- Who is "Cleaning" Rock Art in Utah's Nine Mile Canyon? An archaeologist claims someone has been secretly cleaning a Utah tourist attraction. If so, the mysterious high-pressure washes may be damaging world-famous rock art in Nine Mile Canyon. A tourist-friendly development was just completed near the rock art. Fence-rails were put up, a pedestrian walkway was created, and the gravel road was moved further away from ancient Indian art called The Great Hunt Panel.

- Relative Solitude Can Be Enjoyed While Exploring Hovenweep Pueblo: Remote, secluded and mysterious, a forbidding landscape. Many such phrases could be used to accurately describe Hovenweep National Monument, straddling a section of southeastern Utah and southwestern Colorado. However, you could easily add "uncrowded" to that list, too, as the park only receives about 27,000 visitors a year. That's an average of about 75 people a day, meaning solitude and serenity are plentiful here, though rare in most national park settings today. - Deseret News

- Utah Community Archaeology Project Seeks to Preserve Data Before Townhouse Construction: Someday, it will be a housing development. But for now, residents hope a patch of private property can become an archaeological dig. The Kanab Archaeological Project has teamed up with the developer and Southern Utah University to excavate part of the 280-acre parcel . Their hope: harvest artifacts and other evidence of the Virgin Anasazi who inhabited the area of southern Utah from around 1 A.D. to 1250. "This will help build the economy in the community and provide education opportunities," said Don Sprecher, a member of the group's steering committee. "It is for a good cause."

- Remembering the Excavation of San Fran Francisco Xavier de Horcasitas: In 1967, Dr. Kathleen Gilmore led the premier archaeological expedition at the 18th-century Spanish mission San Francisco Xavier de Horcasitas, aided by interns from Southern Methodist University and an unlikely staff of volunteers - nine members of the Rockdale High School football team.

- Another Story on the Discovery of the Remains of Everett Ruess: Exploring the Southwest on foot and with burros in the early 1930s, 20-year-old vagabond artist Everett Ruess wrote, "I shall always be a lone wanderer of the wilderness. ... I'll never stop wandering. And when the time comes to die, I'll find the wildest, loneliest, most desolate spot there is." Now we know he did. - The Durango Herald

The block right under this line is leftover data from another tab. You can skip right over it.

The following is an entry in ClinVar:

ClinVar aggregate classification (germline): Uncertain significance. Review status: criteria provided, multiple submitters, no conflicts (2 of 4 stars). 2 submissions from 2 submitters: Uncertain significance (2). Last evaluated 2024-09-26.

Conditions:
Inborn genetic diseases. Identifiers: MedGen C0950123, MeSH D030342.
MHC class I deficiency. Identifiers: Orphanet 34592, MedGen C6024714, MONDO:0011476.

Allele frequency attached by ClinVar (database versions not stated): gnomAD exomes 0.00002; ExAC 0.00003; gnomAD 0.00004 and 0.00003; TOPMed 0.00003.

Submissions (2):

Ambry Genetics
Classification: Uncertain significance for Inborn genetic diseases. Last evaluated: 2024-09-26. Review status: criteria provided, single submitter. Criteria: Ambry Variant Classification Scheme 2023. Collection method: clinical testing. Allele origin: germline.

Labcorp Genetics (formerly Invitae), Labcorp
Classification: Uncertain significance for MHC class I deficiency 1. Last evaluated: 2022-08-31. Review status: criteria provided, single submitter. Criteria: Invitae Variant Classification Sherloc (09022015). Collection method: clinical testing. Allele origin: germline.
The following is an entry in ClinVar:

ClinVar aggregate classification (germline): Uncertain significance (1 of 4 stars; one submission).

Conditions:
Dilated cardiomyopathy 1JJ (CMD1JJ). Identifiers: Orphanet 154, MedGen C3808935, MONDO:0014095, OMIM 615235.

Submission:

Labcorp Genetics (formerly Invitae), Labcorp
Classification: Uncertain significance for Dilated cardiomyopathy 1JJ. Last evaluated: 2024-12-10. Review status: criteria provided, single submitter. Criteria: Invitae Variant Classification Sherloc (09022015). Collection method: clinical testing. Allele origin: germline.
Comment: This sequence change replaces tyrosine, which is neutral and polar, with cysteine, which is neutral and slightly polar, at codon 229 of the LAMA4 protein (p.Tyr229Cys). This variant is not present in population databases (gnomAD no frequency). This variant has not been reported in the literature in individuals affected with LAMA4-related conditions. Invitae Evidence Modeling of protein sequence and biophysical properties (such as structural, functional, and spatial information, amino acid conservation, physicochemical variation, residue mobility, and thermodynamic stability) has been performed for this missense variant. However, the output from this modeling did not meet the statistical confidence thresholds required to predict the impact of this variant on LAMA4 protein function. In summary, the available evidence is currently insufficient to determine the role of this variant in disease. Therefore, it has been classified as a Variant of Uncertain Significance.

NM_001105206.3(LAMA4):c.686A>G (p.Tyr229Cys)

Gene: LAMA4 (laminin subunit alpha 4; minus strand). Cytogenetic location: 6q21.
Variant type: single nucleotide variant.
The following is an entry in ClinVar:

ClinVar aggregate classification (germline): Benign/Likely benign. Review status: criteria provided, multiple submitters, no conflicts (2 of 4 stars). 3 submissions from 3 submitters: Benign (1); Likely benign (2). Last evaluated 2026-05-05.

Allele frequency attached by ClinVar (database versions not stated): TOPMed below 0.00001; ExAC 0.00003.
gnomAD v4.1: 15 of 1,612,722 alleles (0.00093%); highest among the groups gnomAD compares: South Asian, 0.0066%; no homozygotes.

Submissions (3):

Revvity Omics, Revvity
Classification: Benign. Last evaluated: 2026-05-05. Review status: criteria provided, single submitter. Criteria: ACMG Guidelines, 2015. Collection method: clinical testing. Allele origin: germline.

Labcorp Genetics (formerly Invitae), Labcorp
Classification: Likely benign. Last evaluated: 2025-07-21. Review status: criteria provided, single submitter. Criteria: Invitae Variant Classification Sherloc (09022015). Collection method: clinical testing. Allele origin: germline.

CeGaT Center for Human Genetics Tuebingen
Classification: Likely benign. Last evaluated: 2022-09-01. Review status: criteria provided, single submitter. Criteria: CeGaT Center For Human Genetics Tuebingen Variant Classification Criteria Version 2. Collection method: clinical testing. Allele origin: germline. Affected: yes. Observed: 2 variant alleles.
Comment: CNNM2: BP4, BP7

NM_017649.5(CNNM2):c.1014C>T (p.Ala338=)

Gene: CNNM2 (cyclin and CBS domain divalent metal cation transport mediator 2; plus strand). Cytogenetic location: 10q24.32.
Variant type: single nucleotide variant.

- President Obama Revokes Legislation at the Center of Hopi / Navajo Land Dispute: With the stroke of a pen Friday, President Barack Obama officially ended more than four decades of angst and anger caused by a land dispute between the Navajo and Hopi tribes. The presidential signature formally repealed a federal statute, the so-called Bennett Freeze, that has prevented poverty-stricken members of both tribes from repairing homes or even getting electricity on 1.5 million acres of reservation lands. "It's a great day today," said Max Goldtooth, president of the Navajo Nation's Tuba City Chapter, after learning that the law was affirmed.

- Lecture Opportunity (Irvine, Ca) Pacific Coast Archaeological Society's May14th meeting will feature Dr. Lynn Gamble speaking on "Power, Trade, and Feasting among Complex Hunter-Gatherers: The Chumash World in 1769." Meeting information: Thursday, May 14, 2009, 7:30 pm at the Irvine Ranch Water District, 15600 Sand Canyon Ave., Irvine, CA. Meeting is free and open to the public. For information:

- Lecture Opportunity (NW Tucson) On Tuesday May 19, 2009, "Southwestern Rock Calendars and Ancient Time Pieces" will be presented at a free presentation by Old Pueblo Archaeology Center's director, archaeologist Allen Dart,for Friends of Picture Rocks at Picture Rocks Community Center, 5615 N. Sanders Road, west of Tucson. Cosponsored by the Arizona Humanities Council. 6:30 p.m. iced tea social, 7 to 8:30 p.m. presentation. Free to the Public

- Old Pueblo Archaeology June 2009 Tour Canceled: We regret to announce that the Pima Community College-Old Pueblo Archaeology Center "Mimbres Ruins, Rock Art, and Museums of Southern New Mexico" archaeological site tour that was scheduled for June 19-23, 2009, has been canceled. We will offer the tour again in late spring of 2010.

Friday, May 8, 2009

Zuni Educators to Speak at Anasazi Heritage Center

Southwestern Archaeology Making the News - A Service of the Center for Desert Archaeology